If you like water parks, you really gotta check out Wis Dells. There are huge water parks on every block. There was some crazy looking stuff. So check it out.
A large portion of our drive was in Wisconsin. When I think Wisconsin, I think cheese. And the billboards of Wisconsin didn’t let cheese stray far from my mind. We spotted billboards to every type of cheese based establishment you’d ever want to visit. Unfortunately, we visited none.
We had a funny moment as we drove through Saint Paul. I make mix CDs from iTunes for our road trips, and many of our weekend game excursions. I made two volumes for this trip and we were listening to volume 2 as we drove into Saint Paul. The radio in our rental car blared Queen’s “We Are The Champions.” Then Tim yelled, “WE ARE THE MARINERS! Let’s sing it! Let’s sing it!” So we did,
“We are the Mariners, my friends. And, we’ll keeping on hitting until the end. We are the Mariners, We are the Mariners. No time for losers because WE ARE THE MARINERS…of Seattle…of Seattle!”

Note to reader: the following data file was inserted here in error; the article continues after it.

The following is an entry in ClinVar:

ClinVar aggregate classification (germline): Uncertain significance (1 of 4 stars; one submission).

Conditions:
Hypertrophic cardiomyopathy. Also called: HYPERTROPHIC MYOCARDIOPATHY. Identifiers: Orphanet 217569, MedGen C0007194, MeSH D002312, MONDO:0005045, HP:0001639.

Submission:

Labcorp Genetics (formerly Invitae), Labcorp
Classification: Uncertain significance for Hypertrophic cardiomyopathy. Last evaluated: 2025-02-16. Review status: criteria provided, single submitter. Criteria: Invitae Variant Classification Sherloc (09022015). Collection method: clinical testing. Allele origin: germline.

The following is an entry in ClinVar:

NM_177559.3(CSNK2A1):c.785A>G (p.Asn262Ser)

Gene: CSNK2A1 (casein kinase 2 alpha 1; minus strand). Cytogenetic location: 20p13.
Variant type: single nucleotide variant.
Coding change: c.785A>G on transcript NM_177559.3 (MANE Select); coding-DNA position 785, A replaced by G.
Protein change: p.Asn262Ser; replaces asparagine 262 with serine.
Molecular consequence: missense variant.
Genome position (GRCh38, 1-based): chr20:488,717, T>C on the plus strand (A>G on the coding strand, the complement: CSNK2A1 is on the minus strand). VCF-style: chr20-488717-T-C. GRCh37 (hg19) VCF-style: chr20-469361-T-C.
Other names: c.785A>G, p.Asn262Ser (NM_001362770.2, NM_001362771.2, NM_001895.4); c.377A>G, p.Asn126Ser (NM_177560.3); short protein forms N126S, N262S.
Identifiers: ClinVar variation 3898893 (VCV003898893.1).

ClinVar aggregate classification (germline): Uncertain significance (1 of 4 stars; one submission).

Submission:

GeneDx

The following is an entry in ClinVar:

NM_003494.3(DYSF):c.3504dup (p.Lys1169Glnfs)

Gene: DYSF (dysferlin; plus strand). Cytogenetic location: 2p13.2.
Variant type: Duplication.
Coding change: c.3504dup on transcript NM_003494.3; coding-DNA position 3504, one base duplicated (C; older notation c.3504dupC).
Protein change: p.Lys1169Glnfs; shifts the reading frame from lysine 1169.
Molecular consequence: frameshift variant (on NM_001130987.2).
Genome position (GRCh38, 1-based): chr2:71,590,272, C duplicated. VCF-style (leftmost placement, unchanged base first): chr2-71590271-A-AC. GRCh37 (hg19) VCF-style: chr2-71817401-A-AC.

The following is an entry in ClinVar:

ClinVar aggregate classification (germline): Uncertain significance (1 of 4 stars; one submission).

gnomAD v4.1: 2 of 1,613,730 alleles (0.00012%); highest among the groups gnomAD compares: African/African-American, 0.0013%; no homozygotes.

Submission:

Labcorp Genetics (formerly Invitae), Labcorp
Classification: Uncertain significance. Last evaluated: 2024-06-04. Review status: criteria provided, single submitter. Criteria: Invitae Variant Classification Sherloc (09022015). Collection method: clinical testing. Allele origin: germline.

The game was a 3:10 start. We rolled into the bigger Twin City at about 12:30 and quickly found a reasonably priced ($10) parking garage across the street from the Metrodome. We parked in the closest parking space to the Dome.
We then climbed the stairs and exited the parking garage out of a set of doors leading to a pedestrian-only street (at least it was pedestrian-only at the time) between the garage and the Metrodome. This is what it looked like:
Tim and I used the time leading up to the 1:10 opening of the stadium to play some catch on the street while my dad explored around the perimeter of the HHHM.
We then met up and got our pictures by this sign…
A few minutes later, we were inside the first true “Dome” of Tim’s life, and mine and my dad’s first true “Dome” since the King of all Domes, the Kingdome: